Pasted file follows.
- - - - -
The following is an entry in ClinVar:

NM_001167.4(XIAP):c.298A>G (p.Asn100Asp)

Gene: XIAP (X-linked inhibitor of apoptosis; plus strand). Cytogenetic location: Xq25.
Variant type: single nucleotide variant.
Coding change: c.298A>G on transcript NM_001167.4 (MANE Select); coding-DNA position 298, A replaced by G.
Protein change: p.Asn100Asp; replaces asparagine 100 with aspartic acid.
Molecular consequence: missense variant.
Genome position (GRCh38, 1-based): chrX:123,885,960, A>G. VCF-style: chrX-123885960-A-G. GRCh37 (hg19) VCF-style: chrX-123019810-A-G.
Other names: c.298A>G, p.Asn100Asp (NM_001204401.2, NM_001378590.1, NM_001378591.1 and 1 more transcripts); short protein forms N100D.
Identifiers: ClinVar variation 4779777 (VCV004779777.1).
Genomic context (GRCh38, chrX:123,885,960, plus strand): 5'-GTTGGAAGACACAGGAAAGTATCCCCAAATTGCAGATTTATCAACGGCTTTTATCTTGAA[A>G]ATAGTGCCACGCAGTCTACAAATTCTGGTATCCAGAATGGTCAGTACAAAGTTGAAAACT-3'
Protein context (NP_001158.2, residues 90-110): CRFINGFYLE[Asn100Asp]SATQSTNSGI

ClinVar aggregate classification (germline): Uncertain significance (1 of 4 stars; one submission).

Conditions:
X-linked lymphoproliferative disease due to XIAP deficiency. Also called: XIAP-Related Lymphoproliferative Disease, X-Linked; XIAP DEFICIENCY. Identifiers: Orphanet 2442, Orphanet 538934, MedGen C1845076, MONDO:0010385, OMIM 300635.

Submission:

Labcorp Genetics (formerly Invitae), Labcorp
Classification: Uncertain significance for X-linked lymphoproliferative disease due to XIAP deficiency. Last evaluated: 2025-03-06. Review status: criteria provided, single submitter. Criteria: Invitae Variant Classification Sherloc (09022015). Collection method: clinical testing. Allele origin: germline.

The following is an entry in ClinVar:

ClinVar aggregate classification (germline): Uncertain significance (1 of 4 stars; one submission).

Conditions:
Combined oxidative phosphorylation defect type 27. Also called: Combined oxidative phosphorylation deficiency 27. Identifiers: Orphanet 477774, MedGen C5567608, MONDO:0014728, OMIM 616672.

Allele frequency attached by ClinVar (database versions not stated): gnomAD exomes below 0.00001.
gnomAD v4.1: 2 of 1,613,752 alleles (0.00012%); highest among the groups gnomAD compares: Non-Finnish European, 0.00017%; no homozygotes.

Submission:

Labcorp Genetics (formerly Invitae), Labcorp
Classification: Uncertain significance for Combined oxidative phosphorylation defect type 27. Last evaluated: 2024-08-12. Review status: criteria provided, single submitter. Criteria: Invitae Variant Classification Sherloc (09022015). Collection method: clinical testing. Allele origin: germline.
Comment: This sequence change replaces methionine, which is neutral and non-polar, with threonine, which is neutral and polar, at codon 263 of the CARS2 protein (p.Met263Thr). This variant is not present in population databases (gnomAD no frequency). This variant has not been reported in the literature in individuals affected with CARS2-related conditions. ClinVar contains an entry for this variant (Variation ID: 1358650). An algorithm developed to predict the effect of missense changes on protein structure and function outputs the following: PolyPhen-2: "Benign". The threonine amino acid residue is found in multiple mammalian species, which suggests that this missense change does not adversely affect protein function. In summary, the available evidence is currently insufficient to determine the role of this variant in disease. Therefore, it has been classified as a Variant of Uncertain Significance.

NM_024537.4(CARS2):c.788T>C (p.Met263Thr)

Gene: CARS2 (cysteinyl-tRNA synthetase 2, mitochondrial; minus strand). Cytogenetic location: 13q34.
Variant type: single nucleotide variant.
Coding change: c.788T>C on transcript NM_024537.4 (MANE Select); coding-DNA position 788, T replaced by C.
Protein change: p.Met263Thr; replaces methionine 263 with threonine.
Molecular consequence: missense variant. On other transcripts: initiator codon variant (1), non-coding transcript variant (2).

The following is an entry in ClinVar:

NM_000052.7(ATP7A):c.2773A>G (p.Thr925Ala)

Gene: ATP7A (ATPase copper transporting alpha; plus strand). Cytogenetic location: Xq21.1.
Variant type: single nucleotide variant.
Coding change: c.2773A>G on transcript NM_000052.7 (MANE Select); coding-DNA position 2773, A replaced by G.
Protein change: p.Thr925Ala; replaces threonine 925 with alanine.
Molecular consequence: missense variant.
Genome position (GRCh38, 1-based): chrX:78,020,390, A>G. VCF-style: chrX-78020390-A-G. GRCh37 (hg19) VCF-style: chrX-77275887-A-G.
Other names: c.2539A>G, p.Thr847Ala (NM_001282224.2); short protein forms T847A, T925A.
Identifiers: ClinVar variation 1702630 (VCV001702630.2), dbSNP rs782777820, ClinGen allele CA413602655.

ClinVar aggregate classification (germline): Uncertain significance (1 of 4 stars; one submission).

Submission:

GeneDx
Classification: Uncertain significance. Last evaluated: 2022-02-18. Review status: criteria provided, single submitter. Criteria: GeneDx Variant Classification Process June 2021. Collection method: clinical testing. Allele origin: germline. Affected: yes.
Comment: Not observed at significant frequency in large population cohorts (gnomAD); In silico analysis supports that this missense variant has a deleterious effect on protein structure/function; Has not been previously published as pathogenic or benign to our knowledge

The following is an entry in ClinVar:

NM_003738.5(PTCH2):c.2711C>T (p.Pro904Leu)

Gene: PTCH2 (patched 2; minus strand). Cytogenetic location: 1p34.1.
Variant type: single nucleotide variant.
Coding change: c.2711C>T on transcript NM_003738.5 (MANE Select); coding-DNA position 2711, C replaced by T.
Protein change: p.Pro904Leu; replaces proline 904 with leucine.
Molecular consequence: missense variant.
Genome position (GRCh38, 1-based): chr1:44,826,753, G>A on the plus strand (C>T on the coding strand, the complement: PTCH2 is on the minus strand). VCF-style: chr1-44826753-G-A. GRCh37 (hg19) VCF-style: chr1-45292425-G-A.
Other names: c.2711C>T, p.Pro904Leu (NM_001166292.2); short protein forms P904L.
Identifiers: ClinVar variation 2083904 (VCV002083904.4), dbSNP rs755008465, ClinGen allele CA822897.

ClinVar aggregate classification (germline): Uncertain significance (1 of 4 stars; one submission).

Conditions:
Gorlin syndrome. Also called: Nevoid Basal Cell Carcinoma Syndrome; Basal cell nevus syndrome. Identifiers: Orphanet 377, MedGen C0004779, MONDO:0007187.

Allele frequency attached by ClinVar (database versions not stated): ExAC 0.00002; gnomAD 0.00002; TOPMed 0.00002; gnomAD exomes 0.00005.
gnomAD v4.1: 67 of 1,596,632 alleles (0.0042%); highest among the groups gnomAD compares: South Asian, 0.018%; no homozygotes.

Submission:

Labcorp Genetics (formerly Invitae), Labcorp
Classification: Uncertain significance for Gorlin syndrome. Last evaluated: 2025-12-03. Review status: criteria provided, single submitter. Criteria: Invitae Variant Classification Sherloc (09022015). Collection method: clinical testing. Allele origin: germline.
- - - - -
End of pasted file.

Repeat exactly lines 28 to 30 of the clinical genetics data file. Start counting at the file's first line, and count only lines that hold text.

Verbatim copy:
Comment: This sequence change replaces methionine, which is neutral and non-polar, with threonine, which is neutral and polar, at codon 263 of the CARS2 protein (p.Met263Thr). This variant is not present in population databases (gnomAD no frequency). This variant has not been reported in the literature in individuals affected with CARS2-related conditions. ClinVar contains an entry for this variant (Variation ID: 1358650). An algorithm developed to predict the effect of missense changes on protein structure and function outputs the following: PolyPhen-2: "Benign". The threonine amino acid residue is found in multiple mammalian species, which suggests that this missense change does not adversely affect protein function. In summary, the available evidence is currently insufficient to determine the role of this variant in disease. Therefore, it has been classified as a Variant of Uncertain Significance.

NM_024537.4(CARS2):c.788T>C (p.Met263Thr)

Gene: CARS2 (cysteinyl-tRNA synthetase 2, mitochondrial; minus strand). Cytogenetic location: 13q34.